Cabling provides the medium through which data, voice, and multimedia information moves from one device to another whether it is a phone, a computer, a printer, a TV, or any of a hundred other devices. Choosing the right cabling option should not be made on installation cost alone. What is not well understood is that typically 80% of the overall cost of any cabling is in the maintenance of that cabling -- encompassing repairs, moves, adds, or removals. Additionally workplace productivity and future usage considerations also weigh heavily in selecting an appropriate cabling option. If your cabling is not reliable or not fast enough, it costs you more in lost worker productivity. And ripping out outdated cabling is never a cheap proposition.
There are several types of cabling standards in common use today, including unshielded copper twisted pair (UTP) meeting either CAT3, CAT5e, CAT6, or CAT7 specification, coaxial (RG6, and 59), and fiber optic. Which option is right for you is largely based on whether the network is to carry data, voice, or video traffic or some combination of the three. By and far the most common installed cables are CAT5e compliant. RBC Cable Technologies can analyze you office requirements and provide you with a free estimate. Please contact us or fill out a project request.
Cabling, A very Brief History
Many original office telephone systems employed CAT3 or equivalent cabling which was fine for analog voice systems but not really adequate for digital systems. Because of the crosstalk between pairs at higher frequencies, these cabling arrangement were not adequate for the data speed of the then new Ethernet standard. The original Ethernet standard specified a coaxial cable where individual taps were utilized that were literal drilled through the outer shielding to tap the central wire. The unreliability of these taps coupled along with its inability to support the increasingly popular star network configurations lead to its replacement with CAT5 and later CAT5e cabling.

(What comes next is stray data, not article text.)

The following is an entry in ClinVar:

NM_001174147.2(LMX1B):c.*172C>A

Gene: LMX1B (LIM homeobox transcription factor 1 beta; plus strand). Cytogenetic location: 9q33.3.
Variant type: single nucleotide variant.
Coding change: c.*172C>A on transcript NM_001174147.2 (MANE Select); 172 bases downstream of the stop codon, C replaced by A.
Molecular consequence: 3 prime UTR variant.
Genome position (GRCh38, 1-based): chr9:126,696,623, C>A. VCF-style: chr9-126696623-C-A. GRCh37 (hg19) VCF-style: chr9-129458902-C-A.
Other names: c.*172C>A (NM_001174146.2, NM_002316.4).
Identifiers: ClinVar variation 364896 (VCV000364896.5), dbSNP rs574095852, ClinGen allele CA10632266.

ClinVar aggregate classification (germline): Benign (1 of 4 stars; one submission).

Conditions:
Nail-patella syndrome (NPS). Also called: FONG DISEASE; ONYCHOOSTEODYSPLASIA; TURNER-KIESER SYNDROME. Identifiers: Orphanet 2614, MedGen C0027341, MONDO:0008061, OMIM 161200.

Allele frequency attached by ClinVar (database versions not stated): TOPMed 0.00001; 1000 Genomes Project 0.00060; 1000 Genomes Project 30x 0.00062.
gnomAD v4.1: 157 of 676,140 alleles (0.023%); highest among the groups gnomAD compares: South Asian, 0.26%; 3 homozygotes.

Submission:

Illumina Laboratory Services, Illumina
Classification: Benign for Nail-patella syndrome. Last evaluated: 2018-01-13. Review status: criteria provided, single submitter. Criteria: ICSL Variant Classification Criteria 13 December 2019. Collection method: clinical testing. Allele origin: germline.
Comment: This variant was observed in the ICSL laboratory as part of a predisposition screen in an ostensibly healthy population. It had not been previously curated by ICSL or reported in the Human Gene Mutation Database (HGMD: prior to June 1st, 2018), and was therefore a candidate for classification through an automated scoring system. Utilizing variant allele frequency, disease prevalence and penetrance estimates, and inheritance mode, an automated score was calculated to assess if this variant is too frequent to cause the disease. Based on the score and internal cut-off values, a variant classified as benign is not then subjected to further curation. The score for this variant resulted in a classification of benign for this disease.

CAT5e can adequately handle the popular 10BaseT (10Mbps) and the more recent 100BaseT (100Mbps) data networks, signals from closed circuit TV surveillance cameras, VOIP, digital and analog voice systems, and public announcement systems makes it an ideal choice for most corporate office application now and for many years to come. Higher bandwidth requirements like 1000BaseT or increased security require the use of optical fiber systems. However, these are typically use as building backbones connecting the various network access points such as ethernet switches or speciality network adaptors to the data centers or building outside access termination points of WANs or MANs.
However for TV and audio systems, some form of coaxial cabling is usually employed ... if you want a clear signal with minimal attenuation and crosstalk. RG6 and RG59 cabling with F-connector terminations is typically used to connect building antenna, cable TV, and satellite dishes to the receiver or from the receiver to the individual TV stations when RF modulated signals and/or longer distances between devices are involved. For shorter runs or higher quality requirements, other cabling option like S-video, Component video (F connectors), and composite video (RCA connectors) offer other cabling options. For audio arrangements, RCA terminated cabling is typically the standard in the United States.
Optical Fiber Cabling
Cabling utilizing thin "wires" of glass and photons (light) requires special handling and installation technique. Not susceptible to RF electromagnetic interference, EMP, or electronic eavesdropping and having a huge information carrying capacity, optical cabling is a perfect choice for sensitive or secure environments. Optical cabling doesn't come cheap though. It requires special optical transmitters and receivers, is difficult to splice, and cannot carry power. However, most of these disadvantages are not that much of a problem these days. Optical fibers are utilized in network backbones as high speed communication pathways between network and computing equipment and rarely appear on the office desktop.
RBC Cable, Your Cabling Experts
We can handle cabling installations for any of these types of cable throughout an entire building or for a single office … no job is too large or too small. Let RBC’s fourteen (14) years of experience and expertise in cabling installations help you avoid the common pitfalls and mistakes when implementing a Data, Voice or Video network.
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